Neither your surgeon nor the surgeon's staff can promise or guarantee that the procedure will be effective or make your vision better than it was before the procedure. It is possible that the procedure or a complication arising from the procedure could make your vision worse or could injure other parts of your eye, which could result in partial or total blindness. Additional procedures or surgery could be required including corneal transplant. Certain inflammatory conditions can cause severe post-operative complications such as corneal inflammation, which could result in permanent loss of vision. During your preoperative examination, the likely outcomes (e.g. uncorrected vision) will be conveyed to you based on the level of your particular refractive error.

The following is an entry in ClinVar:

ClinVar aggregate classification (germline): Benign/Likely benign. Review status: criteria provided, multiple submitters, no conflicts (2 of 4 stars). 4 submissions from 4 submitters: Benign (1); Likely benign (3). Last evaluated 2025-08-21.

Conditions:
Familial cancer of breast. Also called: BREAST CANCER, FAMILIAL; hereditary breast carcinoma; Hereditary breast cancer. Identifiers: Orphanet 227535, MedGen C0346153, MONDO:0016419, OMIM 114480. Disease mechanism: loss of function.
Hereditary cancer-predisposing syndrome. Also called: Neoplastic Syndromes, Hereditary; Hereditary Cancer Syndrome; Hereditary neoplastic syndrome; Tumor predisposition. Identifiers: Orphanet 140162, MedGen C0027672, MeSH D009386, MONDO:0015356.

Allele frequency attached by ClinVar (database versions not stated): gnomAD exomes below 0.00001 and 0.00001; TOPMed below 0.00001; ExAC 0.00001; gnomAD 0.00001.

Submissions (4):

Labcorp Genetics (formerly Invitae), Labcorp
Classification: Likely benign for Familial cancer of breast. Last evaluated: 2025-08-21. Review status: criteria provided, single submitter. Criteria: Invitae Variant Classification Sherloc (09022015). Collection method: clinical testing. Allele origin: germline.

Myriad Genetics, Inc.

Although it is not possible to list every potential risk or complication that may result from the procedure, many of them are listed below.
- Under-correction or Over-correction
- Halos / Starbursts
- Equipment Malfunction
- Increased Light Sensitivity of the Eye / Fluctuating Vision
- Optical Imbalance
- Increased Pressure in the Eye
- Fragility on Impact
- Eyelid Droop
- Epithelial Erosion
- Epithelial Ingrowth
- Dry Eyes
- Microscopic Corneal Surface Irregularities
- Excessive Corneal Haze
Related Information About Limbal Relaxing
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Commonly Asked Questions:
How soon after surgery will I see well?
Vision is usually good in 3 to 5 days.
Will refractive surgery hurt?
During the procedure, a strong topical anesthetic is used to numb the
eye. Generally, only pressure is felt during the procedure.
Will my insurance cover LRI?
Most health care coverage considers LRI surgery an elective surgical
procedure and does not cover it.